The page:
So when I read about Freddie’s Deli before our April trip to Paris, my mouth watered. Freddie’s – opened last year by Kristin Frederick, the same woman who brought burgers and food trucks to Paris – serves American-style* pastrami, pulled pork and cheese steak sandwiches along with Brooklyn Beer and brownies. I could hardly wait to hop on a train.

On our last day in Paris, we went to Freddie’s for lunch. We were not disappointed. As pastrami juice and pulled pork dripped from our fingers, we sighed with sated relief. It wasn’t French, but it was damn good.

Once we started eating American food in Europe, we couldn’t stop. We still ate mostly local cuisine when we traveled, but we also didn’t feel guilty about the occasional American treat. That led to Shake Shack in Istanbul, Thai food in Paris, froyo in Zurich and burgers and fries in Provence. Soon we took it even further. We ate Mexican and Belgian food in Vilnius and Indian food in Amsterdam.

And you know what? It was all delicious. And because we looked outside the traditional cuisine box, we discovered new culinary corners of the cities we visited. We learned that there was amazing Indian in Amsterdam; that food trucks were becoming a thing in Paris and that some creative chefs in Provence were serving kick ass burgers.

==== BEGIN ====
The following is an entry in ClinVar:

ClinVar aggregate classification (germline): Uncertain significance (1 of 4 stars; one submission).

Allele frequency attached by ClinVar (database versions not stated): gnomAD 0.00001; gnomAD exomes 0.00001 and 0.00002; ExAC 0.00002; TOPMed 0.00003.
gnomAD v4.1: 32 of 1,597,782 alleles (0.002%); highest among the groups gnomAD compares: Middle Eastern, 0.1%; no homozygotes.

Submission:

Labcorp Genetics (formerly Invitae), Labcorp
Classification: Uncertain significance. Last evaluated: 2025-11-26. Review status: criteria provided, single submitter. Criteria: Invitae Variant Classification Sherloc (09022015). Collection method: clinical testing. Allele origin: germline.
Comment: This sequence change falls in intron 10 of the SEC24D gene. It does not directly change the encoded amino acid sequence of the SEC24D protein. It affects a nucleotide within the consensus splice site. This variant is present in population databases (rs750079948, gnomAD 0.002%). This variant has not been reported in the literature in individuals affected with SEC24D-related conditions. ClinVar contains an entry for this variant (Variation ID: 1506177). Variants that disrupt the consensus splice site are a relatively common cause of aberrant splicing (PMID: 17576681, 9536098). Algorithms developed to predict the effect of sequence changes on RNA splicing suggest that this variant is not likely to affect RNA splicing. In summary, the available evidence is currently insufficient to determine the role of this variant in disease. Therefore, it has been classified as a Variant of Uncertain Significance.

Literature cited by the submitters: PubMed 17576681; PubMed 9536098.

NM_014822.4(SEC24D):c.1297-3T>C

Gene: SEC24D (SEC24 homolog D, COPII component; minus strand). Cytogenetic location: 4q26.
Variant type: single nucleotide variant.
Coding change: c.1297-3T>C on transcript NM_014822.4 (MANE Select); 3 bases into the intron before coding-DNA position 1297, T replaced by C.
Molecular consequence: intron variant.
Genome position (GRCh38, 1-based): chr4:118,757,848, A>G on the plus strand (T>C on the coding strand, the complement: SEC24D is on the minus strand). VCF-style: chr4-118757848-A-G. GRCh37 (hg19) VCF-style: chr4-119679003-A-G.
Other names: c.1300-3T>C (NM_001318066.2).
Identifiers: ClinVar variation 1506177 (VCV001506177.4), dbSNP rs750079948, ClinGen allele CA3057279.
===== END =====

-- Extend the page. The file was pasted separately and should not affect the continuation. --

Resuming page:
So I’m amending my rule to say, “Eat local wherever I go and eat American-style food if it’s made local.” I still want to avoid the McDonalds and KFCs when I travel (Shake Shack was a delicious exception to the rule), but anything made locally is fair game.

Here are a few of the favorite out-of-context eateries we’ve discovered this year:

BB Bistrot Steak House: Fantastic burgers in the heart of Provence. Not far from where Van Gogh painted Irises, these folks are serving up great burgers, fries and guac for eat in or take away. On TripAdvisor, where it’s the No. 5 restaurant in St.-Remy-de-Provence, it’s called Au Bon Burger, but the name on the sign in BB Bistrot Steak House.

The Bite: Solid burger joint in Zurich that does a new special burger daily. The fries are good, as are the salads and desserts. Best of all? In addition to a decent list of beers, they brew their own iced tea. In a continent that thinks bottled Peach Nestea is the last word in iced tea, this is a minor miracle.